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Release Management : Article

Why Microsoft Loves Google Android, Take 2

"Android is not bad like world hunger is bad, it's just not good for existing Java standards"

Compatibility vs. Fragmentation
Java compatibility is very different from Java fragmentation, but the differences are subtle enough to confuse anybody.  The primary value proposition of Java is “write once, run anywhere.” Sun Microsystems and the JCP attempt to fulfill this value proposition through compatibility testing. When a vendor (commercial or open source) implements a Java standard, they have to submit their implementation to compatibility testing if they want to use the brand and say that the product is compatible. This is the role of the TCK, which is a required part of any JCP Java standard.  Android, which uses only a subset of the Java ME and SE APIs, and is compiled into something other than Java bytecode and does not run on a JVM, is incompatible with both Java ME and Java SE.

Fragmentation is different. Fragmentation refers to what specific set of APIs a developer can realistically expect to find in any compatible implementation of a platform. Java ME, for example, is fragmented and the reason for that is the plethora of optional APIs defined by the JCP. A Java ME-compatible platform is required to implement the core Java ME APIs, but optional APIs are – well, optional. Vendors (device manufacturers and mobile network operators) are free to implement whatever optional APIs they wish and still be Java ME compliant. (They are also free to implement proprietary APIs unique to a specific device or provider.) The result is that applications that depend on optional APIs only work on devices that support those APIs. Sadly, so much of Java ME is optional that it makes it difficult to write an application that can run on any mobile device. But that is a different problem from compatibility. For example, RIM provides a compatible Java ME implementation for BlackBerry. The BlackBerry implementation passes the compatibility tests – no problem. But, Blackberry supports a subset of the optional APIs, plus it provides a bunch of proprietary APIs. A Java ME application that uses an optional API not supported by BlackBerry devices won’t run on a BlackBerry. Also an application written that uses a proprietary BlackBerry API won’t run on any other device.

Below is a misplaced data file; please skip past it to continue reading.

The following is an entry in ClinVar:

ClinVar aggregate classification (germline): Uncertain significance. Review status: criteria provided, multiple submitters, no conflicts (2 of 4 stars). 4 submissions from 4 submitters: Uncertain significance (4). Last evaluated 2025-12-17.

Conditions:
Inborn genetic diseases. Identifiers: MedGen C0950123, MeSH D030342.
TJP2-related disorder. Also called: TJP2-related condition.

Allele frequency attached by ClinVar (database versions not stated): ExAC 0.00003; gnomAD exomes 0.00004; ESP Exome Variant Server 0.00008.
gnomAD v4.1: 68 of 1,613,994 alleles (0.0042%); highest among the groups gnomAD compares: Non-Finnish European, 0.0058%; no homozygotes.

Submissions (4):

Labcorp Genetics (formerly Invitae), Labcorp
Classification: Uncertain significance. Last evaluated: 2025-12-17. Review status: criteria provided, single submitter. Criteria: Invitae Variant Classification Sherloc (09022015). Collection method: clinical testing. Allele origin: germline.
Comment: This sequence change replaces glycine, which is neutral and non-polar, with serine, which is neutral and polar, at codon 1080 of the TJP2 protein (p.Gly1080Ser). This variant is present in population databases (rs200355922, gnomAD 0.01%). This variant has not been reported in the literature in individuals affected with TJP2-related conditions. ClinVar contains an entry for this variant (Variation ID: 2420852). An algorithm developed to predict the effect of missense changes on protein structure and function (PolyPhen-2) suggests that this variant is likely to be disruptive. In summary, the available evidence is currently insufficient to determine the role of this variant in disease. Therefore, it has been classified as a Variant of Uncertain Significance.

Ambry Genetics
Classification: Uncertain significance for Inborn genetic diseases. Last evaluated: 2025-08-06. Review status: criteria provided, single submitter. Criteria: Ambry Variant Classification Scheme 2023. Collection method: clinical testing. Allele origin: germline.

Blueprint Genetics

It turns out that the API fragmentation exemplified by the Java ME platform is just as bad for the Java platform as incompatibility. Microsoft is not only happy about Android’s incompatibility with Java ME and Java SE, it’s been extremely thrilled about the API fragmentation already found in Java ME. There is another major difference between compatibility and fragmentation: Fragmentation can be fixed within the Java Community Process (JCP) by defining umbrella specifications.  For example, the new Mobile System Architecture (MSA) is a Java ME umbrella specification that requires implementation of specific optional APIs in order to be compatible. That helps but it’s not silver bullet. Intentional incompatibility, on the other hand, cannot be addressed by the JCP. If a vendor, such as Google, wants to create a product that is non-compatible it can do so— it just can’t use the platform name (i.e. Java ME or Java SE) to describe the product.  Google doesn’t use the brands Java ME or Java SE; it calls its platform Android. It’s a non-compatible implementation of Java.